Talib's legal issues could force Bucs to part with star corner

Let's get this straight off the top. Aqib Talib isn't just Tampa Bay's top cornerback or top defender. His teammates will tell you he's probably the Buccaneers' best player. But as soon as football resumes, there's a chance he could also be the best former player from last season's 10-win team.

Talib -- along with his mother -- is accused of aggravated assault with a deadly weapon for allegedly firing shots at his sister's boyfriend during an argument last week in Texas. His future -- personally and professionally -- is in serious jeopardy. The charges carry jail time of two to 20 years, according to the St. Petersburg Times.

Bucs CB Talib posts bail

Aqib Talib turned himself in on a warrant accusing him of firing a gun at his sister's boyfriend, police in a Dallas suburb said. He was released after posting bond Wednesday. **More ...**

Once football resumes, regardless of his legal status, Talib could be suspended for quite some time depending on the NFL's investigation. Commissioner Roger Goodell has very little tolerance for any behavior when a firearm is involved. Plus, Talib got sacked for a game last year for allegedly punching a cab driver. The league's personal conduct policy was mainly set up for repeat offenders. Talib seems on track to qualify.

Tampa Bay could also simply release Talib, an option that you would figure has been broached in-house already.

As a football product, the rising Bucs have been put in a bad spot. They weren't expecting to have to address the left cornerback position for years because of Talib, the 20th overall pick in 2008. Now, filling the void becomes immediate. Complicating the situation is that veteran right cornerback Ronde Barber might play for another year -- two tops.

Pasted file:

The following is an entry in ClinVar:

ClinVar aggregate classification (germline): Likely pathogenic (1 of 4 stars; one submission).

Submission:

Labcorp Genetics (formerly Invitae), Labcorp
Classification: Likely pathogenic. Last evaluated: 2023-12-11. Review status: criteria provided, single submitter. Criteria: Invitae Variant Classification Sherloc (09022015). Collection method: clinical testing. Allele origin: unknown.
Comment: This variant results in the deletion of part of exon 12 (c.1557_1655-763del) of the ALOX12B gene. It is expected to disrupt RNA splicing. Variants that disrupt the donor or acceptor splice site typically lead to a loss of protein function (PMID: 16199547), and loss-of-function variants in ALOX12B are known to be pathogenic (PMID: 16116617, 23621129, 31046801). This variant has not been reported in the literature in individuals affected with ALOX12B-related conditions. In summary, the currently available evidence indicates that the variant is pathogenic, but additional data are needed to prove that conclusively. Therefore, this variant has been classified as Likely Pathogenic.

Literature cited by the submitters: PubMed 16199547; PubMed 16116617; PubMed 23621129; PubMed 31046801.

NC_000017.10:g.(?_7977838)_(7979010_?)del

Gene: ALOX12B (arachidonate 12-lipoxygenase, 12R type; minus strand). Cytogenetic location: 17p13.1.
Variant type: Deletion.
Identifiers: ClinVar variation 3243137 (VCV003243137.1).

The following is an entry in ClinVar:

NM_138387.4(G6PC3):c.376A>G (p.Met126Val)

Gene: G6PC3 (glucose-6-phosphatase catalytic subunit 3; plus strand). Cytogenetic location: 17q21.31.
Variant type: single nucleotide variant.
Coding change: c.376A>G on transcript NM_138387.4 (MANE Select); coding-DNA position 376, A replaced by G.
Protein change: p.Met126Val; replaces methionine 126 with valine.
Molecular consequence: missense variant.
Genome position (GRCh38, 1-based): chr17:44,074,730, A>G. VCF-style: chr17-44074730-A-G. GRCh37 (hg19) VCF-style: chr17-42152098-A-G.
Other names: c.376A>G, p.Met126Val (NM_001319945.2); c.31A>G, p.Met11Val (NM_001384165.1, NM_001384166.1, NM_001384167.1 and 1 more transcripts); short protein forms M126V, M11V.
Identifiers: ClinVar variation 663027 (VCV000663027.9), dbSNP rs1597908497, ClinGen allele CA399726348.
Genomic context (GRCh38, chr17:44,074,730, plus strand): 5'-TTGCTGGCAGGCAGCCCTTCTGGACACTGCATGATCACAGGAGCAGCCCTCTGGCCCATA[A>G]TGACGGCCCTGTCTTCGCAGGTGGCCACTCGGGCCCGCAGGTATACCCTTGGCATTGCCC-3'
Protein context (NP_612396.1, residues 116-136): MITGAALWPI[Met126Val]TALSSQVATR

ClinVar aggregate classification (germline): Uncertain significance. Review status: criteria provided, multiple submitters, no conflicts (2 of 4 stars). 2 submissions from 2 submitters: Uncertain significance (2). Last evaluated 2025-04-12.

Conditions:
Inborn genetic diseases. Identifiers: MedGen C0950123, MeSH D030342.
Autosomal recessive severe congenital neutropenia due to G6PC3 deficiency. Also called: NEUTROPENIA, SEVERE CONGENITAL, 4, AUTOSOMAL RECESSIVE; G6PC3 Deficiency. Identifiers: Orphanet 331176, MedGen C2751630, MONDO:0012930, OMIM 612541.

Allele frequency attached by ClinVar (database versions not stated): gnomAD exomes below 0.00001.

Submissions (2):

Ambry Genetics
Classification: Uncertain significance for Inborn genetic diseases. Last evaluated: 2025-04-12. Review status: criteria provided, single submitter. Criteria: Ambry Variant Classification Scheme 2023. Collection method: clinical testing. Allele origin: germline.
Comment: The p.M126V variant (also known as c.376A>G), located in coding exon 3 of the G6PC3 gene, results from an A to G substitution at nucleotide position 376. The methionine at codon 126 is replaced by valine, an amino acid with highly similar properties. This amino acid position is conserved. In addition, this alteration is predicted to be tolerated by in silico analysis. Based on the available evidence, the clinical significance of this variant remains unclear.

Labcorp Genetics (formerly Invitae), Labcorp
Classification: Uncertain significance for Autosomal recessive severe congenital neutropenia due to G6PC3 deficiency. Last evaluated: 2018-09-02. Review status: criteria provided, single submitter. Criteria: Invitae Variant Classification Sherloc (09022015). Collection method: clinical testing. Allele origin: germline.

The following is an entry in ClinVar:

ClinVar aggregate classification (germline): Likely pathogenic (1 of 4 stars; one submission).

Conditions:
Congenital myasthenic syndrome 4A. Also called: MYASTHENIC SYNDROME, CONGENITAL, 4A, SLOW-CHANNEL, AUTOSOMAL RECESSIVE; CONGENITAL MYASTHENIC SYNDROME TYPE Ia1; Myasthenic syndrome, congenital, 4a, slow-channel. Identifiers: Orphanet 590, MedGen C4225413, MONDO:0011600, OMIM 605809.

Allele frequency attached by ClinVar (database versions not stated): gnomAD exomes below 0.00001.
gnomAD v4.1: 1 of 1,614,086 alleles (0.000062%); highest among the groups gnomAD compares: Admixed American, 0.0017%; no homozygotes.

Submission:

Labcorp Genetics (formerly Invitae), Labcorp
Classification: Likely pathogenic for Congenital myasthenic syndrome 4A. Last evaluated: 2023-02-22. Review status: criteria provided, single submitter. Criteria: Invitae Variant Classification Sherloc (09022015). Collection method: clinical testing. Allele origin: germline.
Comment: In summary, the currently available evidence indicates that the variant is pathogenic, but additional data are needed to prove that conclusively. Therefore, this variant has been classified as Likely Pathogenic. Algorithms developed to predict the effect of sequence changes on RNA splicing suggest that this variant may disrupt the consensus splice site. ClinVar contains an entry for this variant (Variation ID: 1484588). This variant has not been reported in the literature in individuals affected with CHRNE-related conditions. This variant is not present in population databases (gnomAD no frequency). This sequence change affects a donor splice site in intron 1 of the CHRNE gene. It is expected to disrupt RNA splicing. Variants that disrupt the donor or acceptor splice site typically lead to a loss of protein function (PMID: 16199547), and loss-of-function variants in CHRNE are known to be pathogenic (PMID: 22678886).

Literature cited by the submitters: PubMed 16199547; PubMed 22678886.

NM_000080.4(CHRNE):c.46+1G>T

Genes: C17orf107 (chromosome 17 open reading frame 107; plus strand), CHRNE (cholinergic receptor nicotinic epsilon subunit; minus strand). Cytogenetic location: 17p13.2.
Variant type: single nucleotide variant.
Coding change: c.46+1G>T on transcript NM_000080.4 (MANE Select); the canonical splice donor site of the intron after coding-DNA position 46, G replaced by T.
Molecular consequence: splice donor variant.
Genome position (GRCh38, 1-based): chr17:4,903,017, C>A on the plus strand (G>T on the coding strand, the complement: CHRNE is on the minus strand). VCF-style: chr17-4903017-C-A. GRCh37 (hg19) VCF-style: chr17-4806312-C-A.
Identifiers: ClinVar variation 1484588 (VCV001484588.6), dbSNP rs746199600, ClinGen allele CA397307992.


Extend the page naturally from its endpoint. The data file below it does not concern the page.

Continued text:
I know the Bucs have made finding a pass rusher a priority. That might not have changed. However, because of Talib and Barber they have no choice but to protect themselves at cornerback.

The Bucs again have the 20th pick in the draft and if a pass rusher like UCLA outside linebacker Akeem Ayers or one of the multiple standout defensive ends are still on the board, it would seem difficult for them to go cornerback in the first round.

However, in a division with Matt Ryan and Drew Brees, you can't leave your defense too exposed in the secondary, regardless of the pressure generated up front. Keep in mind the Bucs' top safety, Tanard Jackson, was suspended for one year for violating the NFL's substance-abuse policy and won't be eligible to apply for reinstatement until the beginning of the season, whenever that might be.

It would seem that the Bucs have to seriously consider being in the free-agent game for Nnamdi Asomugha and Johnathan Joseph and, at some point, also get a cornerback in the draft. It might seem premature now, but again, we know that you don't have to be convicted of a crime to be suspended by Goodell.

As painstaking as this is, Tampa Bay, to some degree, is catching a break.

Believe it or not, that break is the lockout.

Since there is no free agency until the courts or a settlement on a collective bargaining agreement dictate as much, the Bucs have time to assess everything before deciding what to do -- at least in free agency. Had free agency gone off as planned, Asomugha, Joseph and other top-shelf corners probably would have been gone with Tampa Bay paying little attention because it felt so secure with Talib.

Considering the way things currently stand, that whole dynamic has changed -- and so could the look of the Bucs' secondary.

Follow Steve Wyche on Twitter @wyche89.

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